100 jobs lost as major national building firm collapses

Jarrod Brown
By Jarrod Brown
4 Min Read

A major construction, design and refurbishment company with almost 200 employees and hundreds of projects has collapsed this week. 

National Projects & Maintenance (NPM Group) was a commercial fit-out company that worked on developments for some of the country’s biggest names in property, including Goodman, Mirvac, GPT, Charter Hall and Brookfield.

On Monday, the Sydney-based company announced they were going into administration and ceased trading immediately. 

According to their website, the NPM Group worked with 776 clients to complete more than 45,000 projects across six states and territories.

Before the organisation announced going into administration, all 100 full-time employees were let go.

The group’s demise also spells the collapse of 10 companies under the organisation’s umbrella, all of which are now under external administration. 

One of the administrators, Graeme Beattie, said they are conscious of the impact of this appointment on everyone involved. 

“The administration process is in its infancy and we are working hard to immediately establish the group’s financial position, including identifying assets available for realisation and quantifying creditors’ claims with the assistance of the director and the senior staff of the NPM Group,” he said.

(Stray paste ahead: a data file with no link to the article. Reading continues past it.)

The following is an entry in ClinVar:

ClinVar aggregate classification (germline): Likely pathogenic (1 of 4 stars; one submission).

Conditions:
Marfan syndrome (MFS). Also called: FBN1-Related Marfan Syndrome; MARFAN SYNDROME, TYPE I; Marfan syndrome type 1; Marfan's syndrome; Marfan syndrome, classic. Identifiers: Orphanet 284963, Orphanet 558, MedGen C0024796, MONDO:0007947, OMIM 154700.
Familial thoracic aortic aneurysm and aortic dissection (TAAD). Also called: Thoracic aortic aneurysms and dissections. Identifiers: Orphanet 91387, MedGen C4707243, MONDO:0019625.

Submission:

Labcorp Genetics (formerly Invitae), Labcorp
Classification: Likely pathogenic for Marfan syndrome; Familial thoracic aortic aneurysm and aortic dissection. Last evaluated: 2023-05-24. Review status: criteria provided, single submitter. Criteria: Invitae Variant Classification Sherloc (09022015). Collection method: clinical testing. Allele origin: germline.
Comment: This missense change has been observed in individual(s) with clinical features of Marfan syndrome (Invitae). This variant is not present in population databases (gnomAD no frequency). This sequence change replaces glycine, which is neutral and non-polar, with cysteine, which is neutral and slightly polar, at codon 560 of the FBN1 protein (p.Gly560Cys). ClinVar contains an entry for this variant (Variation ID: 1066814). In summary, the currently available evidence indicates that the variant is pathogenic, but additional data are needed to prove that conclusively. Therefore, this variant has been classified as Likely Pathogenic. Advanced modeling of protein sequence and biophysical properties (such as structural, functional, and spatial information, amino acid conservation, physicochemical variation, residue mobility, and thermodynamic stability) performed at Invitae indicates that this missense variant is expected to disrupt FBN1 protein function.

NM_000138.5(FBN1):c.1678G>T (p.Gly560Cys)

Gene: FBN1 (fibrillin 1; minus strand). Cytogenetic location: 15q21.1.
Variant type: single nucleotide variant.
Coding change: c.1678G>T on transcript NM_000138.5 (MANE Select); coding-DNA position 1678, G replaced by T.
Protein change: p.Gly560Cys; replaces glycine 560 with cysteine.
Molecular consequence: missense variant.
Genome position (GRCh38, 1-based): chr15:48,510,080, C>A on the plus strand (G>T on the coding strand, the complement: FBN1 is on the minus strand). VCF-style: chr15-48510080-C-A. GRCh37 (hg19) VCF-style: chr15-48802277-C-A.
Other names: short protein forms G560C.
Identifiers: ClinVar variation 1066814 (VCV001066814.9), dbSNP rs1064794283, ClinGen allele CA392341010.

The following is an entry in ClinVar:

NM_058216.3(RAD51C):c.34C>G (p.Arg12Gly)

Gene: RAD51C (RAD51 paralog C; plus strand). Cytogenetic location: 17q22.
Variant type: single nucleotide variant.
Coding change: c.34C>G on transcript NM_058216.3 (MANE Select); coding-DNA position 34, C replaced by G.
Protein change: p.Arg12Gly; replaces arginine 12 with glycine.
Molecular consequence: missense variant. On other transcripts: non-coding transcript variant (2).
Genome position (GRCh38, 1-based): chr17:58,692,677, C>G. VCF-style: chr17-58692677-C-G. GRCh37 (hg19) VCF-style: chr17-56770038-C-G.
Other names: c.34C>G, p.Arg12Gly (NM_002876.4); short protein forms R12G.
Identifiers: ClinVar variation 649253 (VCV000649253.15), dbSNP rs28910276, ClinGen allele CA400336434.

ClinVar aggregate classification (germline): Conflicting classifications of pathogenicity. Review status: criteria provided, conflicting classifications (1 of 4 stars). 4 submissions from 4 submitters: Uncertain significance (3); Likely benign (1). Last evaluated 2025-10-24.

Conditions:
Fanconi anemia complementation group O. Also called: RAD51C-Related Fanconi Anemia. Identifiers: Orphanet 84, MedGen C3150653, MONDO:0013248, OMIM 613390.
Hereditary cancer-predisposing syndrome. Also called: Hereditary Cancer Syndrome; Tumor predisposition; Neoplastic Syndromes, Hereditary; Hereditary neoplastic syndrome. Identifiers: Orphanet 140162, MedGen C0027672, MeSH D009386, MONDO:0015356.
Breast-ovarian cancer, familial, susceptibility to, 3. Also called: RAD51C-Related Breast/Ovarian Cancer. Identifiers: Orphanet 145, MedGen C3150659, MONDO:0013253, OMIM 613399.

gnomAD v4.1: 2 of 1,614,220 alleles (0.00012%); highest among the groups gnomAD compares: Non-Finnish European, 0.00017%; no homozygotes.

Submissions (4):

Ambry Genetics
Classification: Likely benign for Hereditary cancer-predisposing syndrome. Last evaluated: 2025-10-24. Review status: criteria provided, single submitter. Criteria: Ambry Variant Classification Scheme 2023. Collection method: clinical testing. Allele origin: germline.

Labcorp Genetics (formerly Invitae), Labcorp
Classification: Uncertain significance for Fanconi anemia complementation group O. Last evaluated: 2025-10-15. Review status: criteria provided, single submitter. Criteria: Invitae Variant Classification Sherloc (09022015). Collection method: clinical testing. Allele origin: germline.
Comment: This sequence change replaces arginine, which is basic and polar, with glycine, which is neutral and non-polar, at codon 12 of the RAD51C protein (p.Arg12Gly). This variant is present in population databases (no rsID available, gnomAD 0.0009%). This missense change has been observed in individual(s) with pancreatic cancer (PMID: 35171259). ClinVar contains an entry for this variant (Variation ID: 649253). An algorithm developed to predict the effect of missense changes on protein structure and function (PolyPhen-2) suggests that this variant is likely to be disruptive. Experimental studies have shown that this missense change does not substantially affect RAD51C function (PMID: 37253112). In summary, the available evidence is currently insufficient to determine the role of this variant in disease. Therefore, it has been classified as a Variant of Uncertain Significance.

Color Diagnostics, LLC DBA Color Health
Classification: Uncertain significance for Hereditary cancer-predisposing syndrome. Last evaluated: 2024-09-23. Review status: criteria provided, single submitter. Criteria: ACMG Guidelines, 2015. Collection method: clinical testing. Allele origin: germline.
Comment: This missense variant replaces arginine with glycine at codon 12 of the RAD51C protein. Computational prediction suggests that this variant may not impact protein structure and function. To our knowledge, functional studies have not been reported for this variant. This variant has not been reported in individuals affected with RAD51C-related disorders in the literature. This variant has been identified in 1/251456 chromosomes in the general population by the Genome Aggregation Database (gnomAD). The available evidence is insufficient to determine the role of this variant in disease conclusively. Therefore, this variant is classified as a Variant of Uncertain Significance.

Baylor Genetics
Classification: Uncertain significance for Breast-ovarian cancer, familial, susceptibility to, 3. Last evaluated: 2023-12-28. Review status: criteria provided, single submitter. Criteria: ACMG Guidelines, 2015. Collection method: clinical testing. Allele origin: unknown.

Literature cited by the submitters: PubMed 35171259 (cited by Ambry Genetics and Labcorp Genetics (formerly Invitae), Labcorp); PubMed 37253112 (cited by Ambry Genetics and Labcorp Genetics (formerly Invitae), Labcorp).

NPM’s most recent projects included a number of offices and residential suites at Melbourne’s Southbank Boulevard, offices in Sydney CBD and several school refurbishments in Queensland.

The company’s director, Daniel Afonso, said that the nation’s economic pressure had made it impossible to keep operating.

“The ongoing market pressures have made NPM’s continued operation untenable, due to skilled labour shortages, inflationary pressures, interest rate rises and a commercial sector that continues to suffer from flow on effects of Covid-19 pandemic,” he said in a statement.

Housing inflation is hurting business

After the latest CPI figures revealed annual inflation had hit a five-month peak of 5.6 per cent earlier his week, Master Builders Australia CEO Denita Wawn said housing costs remain a significant source of pressure for the construction industry. 

“Housing costs have a major impact on wages and costs right across our economy,” said Ms Wawn.

“The cost of building homes continues to be inflated through unnecessary delays and barriers, including planning impediments, lengthy approvals processes and high developer charges.

“Taking decisive action to speed up the delivery of the new homes we need will help us win the battle against inflation more quickly.”

According to Ms Wawn, it’s up to the state and territory governments to deliver on their commitments to planning reform. 

“For many builders and developers, initiating large-scale home building projects in the current environment is simply too risky,” she said.

“Despite all the work at a Federal level to pass housing legislation and invest in skills, the Government risks magnifying costs and regulatory obstacles with its far-reaching ‘Closing Loopholes’ Bill.

“The IR Bill means businesses will have even more of their time absorbed by compliance and red tape issues – instead of being out there building new homes.”

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Jarrod Brown combines his background in journalism, copywriting and digital marketing with a lifelong passion for storytelling. He has a strong passion for new and emerging consumer technology within the building sector. He lives on the Sunshine Coast - usually found glued to the deck of a surfboard.